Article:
Ruby Nation

Ruby Nation
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Monday, March 7, 2011

28 Days of Black Superheroes, By John Garrett

Last Black History Month, John Garrett of Hypertransitory did an amazing project with his 28 Days of Black Superheroes. He drew fan art of each character chosen, while writing up an analysis of the different heroes. Included were 28 great essays like the difference between WNF and BNF, the problems with Storm, and the insights behind his own character, Kid Hype.

I happened to win the 20X30 Poster of all 28 Characters, so I'm going to do my best to return the favor. Check the site out here.


  1. Wow, that *is* an amazing project!

    I also liked the Storm essay (I always thought it odd, too, that she had long, straight white hair and blue eyes; also thought the explanation they gave for it when she came back as a kid, about her features being all "the rarest" ones, made no sense) --- she is one of my favorite characters, and it did/does kind of annoy me to see her left off of so many of the recent X-teams.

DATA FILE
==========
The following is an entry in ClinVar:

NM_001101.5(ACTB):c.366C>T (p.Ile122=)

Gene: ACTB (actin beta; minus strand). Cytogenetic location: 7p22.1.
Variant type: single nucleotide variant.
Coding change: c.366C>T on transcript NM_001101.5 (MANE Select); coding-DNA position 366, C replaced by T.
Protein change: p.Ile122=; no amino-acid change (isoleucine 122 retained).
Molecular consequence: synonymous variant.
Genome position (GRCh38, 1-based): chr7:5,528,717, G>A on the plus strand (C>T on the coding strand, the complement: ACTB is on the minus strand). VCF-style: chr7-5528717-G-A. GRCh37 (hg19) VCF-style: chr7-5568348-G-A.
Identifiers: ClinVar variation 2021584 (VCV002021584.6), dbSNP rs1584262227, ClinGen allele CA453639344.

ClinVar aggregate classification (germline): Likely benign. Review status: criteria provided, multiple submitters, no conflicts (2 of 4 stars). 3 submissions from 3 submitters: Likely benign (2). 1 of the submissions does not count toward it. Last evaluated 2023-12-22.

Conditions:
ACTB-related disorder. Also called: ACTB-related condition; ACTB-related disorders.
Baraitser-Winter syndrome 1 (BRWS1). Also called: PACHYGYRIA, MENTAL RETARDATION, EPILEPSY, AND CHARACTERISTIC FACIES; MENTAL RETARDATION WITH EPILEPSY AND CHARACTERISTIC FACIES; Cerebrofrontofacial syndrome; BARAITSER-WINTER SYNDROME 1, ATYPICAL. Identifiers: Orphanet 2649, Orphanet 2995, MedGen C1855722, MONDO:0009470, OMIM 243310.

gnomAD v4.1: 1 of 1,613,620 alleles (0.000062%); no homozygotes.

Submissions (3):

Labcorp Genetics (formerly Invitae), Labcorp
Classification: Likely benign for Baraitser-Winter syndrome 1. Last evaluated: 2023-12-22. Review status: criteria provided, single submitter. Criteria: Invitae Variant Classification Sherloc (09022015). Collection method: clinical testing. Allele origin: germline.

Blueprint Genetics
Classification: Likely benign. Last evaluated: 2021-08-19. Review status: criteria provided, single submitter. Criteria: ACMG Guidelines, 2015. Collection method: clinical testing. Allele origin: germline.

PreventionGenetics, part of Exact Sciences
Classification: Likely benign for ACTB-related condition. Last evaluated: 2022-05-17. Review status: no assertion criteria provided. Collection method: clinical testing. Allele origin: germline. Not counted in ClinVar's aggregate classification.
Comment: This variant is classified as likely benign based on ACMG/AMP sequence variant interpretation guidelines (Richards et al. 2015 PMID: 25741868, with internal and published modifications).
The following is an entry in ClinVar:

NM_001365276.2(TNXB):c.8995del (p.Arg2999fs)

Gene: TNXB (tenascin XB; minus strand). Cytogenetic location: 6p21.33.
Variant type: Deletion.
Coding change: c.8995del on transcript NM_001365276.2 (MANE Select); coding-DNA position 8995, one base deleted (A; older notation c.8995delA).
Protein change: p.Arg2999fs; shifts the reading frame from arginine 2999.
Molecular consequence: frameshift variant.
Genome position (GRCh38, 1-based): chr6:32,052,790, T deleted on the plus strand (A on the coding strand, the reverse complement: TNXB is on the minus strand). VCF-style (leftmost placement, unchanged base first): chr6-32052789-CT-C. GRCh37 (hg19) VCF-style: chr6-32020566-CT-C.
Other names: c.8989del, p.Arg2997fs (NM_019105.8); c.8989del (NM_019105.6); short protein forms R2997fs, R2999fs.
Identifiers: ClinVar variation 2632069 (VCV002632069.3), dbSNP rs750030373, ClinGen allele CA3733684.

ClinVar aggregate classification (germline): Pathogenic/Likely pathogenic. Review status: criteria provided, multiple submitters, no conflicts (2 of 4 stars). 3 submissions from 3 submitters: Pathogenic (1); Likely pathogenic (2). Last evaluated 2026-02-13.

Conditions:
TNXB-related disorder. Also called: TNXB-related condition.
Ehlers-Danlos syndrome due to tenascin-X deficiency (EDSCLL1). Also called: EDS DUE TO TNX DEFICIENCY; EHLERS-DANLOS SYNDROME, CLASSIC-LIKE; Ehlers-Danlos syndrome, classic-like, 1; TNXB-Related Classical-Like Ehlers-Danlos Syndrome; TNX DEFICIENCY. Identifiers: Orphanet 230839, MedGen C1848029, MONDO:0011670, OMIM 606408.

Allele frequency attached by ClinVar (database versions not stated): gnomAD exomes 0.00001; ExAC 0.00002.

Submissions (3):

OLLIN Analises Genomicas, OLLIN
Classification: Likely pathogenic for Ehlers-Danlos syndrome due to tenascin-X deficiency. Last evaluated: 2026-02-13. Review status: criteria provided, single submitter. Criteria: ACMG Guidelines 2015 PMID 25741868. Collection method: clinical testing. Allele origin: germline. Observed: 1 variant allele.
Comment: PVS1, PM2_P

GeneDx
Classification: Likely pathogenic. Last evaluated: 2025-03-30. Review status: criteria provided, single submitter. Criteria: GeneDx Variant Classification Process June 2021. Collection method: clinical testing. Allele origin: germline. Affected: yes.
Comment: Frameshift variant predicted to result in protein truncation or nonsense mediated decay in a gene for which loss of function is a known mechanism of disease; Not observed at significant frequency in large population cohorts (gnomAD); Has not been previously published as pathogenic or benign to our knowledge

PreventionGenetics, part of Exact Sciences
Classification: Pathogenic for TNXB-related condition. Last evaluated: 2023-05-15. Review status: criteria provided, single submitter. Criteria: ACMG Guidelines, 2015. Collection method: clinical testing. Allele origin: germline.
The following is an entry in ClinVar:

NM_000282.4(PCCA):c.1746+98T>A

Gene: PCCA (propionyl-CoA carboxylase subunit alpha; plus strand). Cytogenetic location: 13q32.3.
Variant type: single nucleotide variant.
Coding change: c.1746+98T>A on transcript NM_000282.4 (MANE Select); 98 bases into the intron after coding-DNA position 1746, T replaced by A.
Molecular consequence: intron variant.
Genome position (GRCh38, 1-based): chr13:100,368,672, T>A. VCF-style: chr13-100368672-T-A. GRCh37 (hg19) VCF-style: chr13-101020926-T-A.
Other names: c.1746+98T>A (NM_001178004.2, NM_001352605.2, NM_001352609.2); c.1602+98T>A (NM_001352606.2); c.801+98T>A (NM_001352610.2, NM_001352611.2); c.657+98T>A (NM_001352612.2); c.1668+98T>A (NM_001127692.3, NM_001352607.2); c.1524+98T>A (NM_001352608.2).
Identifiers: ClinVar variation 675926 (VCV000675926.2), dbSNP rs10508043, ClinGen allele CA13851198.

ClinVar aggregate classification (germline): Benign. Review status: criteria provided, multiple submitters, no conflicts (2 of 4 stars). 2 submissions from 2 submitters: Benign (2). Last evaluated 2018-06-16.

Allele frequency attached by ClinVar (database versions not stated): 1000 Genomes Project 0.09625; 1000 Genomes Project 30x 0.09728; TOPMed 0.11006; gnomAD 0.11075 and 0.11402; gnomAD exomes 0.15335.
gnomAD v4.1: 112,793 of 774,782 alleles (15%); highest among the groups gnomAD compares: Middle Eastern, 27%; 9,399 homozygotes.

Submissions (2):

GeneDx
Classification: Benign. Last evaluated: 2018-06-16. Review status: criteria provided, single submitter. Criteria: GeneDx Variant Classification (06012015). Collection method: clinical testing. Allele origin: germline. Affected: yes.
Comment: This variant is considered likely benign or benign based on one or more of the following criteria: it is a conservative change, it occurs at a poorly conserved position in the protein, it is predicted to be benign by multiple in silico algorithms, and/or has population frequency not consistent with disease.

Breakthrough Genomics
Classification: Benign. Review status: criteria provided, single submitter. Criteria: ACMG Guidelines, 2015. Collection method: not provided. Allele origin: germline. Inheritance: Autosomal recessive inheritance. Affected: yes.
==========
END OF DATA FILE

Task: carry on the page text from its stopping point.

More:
(I had also never quite made the connection that she chose to marry T'Challa and retire from the X-Men at the same time as the Decimation was going on and there were only a few mutants left in the world. That definitely seems wrong for her --- although she has previously worried whether she hasn't made the wrong choice, abandoning her people to go running around battling supervillains with the X-Men, so I guess it's not *totally* out of the blue ...)

    I also read the Misty Knight and Bishop essays, as those are the characters I'd read the most about after Storm. The art style in the panels from after Bishop apparently became evil in Civil War (I totally need to read Civil War) bothered me --- it looks like it's trying to make him as ugly and inhuman as possible. Which has all sorts of racist implications when the character is black.

    Anyway, thanks for alerting me to these awesome essays!

  2. Lindsay,

    Bishop's real descent into evil occurred in the Cable series following Messiah CompleX, where he believed that the messiah baby caused his dystopian future and stopped at nothing to kill the little girl. He was deliberately retooled to become an evil counterpart to Cable (who was raising Hope Summers), down to getting a cyborg arm on the opposite side of his body.

    Which doesn't remove the racist implications, much less make it sound like they didn't completely shoehorn him into the evil Cable role.